Howard University, Washington, D.C.

Brazil’s government has taken important steps to combat racial inequalities over the past two decades. Afro-Brazilian populations nevertheless remain socially and economically excluded, continuing patterns that began with legal slavery.

Brazil has been in the news a great deal of late, especially in association with the 2014 FIFA World Cup. The most popular images involve football, carnival, samba, sunny beaches, and tanned women in bikinis. Less well known is the history of slavery and racism, which continues to have a profound impact upon Brazilian society.

Brazil has the dubious distinction of having imported the largest number of enslaved Africans—more than five million—of all countries of the Americas. The slave trade from Africa to Brazil was outlawed in 1831, but an illegal trade continued until 1851 before being outlawed for a second time. In contrast, legal slavery persisted until 1888, making Brazil the last country to abolish slavery in the western hemisphere. Today, 53 percent of the Brazilian population self-identify as black or pardo (brown, or mixed race). These terms as established by the Census refer to colour and not ancestry.

Achieving the abolition of slavery in Brazil was a long and difficult process. Abolition in 1888 was preceded by laws that, theoretically at least, freed the children of enslaved women (1871) and slaves who reached the age of sixty (1885). There was already a large free black population when slavery was abolished, and both this population and newly freed slaves received little or no assistance from the Brazilian government. There was no distribution of land or provision of education, leaving established patterns of wealth, privilege and racial hierarchy in place. In 1891, a new constitution established that only males with high incomes had the right to vote. The illiterate population, the vast majority of whom were Afro-Brazilians, remained prohibited from voting. At the same time, the government continued to encourage European immigration as a means to replace the enslaved African workforce, whose numbers had decreased following the ban of the Atlantic slave trade to Brazil. Inspired by eugenic theories, the monarchy and later the Republican government, as well as Brazilian elites, believed that the arrival of massive numbers of Europeans would lead to miscegenation and eventually ‘whiten’ the majority black Brazilian population…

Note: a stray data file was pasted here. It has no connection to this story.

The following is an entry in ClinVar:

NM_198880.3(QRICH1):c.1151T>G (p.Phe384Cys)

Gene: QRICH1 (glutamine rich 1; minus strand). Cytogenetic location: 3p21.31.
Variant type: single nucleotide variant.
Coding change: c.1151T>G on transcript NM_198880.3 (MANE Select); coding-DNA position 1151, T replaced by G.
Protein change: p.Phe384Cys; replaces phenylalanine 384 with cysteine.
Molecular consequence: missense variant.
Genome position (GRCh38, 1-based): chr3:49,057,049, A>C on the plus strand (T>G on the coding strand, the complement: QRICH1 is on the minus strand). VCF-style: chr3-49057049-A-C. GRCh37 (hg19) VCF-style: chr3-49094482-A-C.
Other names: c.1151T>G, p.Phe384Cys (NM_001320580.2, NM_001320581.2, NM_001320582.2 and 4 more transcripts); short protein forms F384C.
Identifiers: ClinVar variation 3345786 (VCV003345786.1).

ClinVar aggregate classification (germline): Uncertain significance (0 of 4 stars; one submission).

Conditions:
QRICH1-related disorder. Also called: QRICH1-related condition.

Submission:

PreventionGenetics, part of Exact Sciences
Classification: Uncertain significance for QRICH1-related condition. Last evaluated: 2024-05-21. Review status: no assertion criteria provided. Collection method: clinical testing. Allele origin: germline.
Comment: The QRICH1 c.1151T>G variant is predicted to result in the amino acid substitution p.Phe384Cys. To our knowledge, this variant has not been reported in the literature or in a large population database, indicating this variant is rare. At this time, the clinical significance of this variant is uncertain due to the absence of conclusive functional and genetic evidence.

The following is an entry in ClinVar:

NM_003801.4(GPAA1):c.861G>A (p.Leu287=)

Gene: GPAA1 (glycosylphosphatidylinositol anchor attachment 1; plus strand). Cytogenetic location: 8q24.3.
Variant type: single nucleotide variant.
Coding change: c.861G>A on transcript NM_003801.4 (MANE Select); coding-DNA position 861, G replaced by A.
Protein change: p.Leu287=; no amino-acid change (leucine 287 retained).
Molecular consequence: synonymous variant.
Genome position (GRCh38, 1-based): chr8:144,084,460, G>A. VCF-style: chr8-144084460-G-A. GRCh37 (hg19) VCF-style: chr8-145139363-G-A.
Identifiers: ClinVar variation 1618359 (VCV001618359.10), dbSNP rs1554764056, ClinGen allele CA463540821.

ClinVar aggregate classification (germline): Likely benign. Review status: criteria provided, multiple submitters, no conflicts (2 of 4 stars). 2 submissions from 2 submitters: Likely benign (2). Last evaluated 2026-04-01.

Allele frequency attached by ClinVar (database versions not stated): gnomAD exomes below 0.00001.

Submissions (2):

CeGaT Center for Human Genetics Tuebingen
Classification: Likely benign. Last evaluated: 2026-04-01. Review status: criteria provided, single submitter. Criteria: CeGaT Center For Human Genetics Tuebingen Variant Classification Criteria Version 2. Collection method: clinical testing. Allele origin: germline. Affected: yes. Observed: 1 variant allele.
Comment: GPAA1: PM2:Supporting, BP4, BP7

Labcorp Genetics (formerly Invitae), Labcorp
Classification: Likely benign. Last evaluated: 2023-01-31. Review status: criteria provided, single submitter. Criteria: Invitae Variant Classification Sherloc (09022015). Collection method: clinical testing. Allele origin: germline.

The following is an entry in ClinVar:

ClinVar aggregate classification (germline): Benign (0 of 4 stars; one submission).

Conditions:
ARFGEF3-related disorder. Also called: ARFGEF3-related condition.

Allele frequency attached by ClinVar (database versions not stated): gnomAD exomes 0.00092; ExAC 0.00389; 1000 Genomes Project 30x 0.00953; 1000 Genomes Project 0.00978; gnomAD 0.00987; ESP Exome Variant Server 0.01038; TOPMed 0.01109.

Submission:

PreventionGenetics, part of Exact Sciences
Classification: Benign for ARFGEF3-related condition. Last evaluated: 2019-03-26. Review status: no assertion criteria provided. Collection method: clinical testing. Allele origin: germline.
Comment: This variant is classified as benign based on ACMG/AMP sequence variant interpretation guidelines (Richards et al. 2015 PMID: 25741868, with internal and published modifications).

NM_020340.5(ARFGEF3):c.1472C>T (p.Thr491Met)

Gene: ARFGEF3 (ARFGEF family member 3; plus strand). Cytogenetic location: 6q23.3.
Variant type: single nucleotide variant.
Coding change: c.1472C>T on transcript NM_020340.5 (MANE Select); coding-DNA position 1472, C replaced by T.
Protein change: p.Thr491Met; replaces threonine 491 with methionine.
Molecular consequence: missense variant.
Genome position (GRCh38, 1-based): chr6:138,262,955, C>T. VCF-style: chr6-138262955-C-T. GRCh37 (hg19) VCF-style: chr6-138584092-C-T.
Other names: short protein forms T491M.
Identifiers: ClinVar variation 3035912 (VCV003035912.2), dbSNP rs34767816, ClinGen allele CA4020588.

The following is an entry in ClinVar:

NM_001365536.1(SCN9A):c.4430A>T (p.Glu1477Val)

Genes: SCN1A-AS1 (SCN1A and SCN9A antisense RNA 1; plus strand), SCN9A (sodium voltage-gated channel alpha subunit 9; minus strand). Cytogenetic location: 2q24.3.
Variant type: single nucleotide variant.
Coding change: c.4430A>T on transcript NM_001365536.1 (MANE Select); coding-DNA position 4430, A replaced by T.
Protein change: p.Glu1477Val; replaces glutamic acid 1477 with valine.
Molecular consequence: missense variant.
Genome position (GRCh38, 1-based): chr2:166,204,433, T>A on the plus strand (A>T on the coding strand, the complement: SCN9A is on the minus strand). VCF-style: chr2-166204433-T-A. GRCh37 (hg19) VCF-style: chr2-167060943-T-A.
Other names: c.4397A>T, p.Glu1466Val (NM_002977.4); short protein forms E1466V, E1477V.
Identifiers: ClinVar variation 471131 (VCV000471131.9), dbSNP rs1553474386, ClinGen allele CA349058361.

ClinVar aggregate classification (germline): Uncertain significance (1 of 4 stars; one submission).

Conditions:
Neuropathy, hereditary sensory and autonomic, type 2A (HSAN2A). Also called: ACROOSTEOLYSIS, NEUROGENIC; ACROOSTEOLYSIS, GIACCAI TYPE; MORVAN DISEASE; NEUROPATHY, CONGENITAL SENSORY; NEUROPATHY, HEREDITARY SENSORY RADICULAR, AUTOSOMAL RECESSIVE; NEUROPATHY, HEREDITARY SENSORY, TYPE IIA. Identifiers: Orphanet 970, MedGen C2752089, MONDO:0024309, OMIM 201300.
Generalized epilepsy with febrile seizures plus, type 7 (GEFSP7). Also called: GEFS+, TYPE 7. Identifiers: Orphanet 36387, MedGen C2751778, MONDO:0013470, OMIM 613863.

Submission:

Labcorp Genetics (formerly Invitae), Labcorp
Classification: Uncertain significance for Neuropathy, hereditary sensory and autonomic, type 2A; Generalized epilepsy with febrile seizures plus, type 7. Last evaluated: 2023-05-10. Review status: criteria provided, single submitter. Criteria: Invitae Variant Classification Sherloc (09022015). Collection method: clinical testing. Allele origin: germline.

Read the entire article here.

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Exhibit: “AfroBrasil: Art and Identities”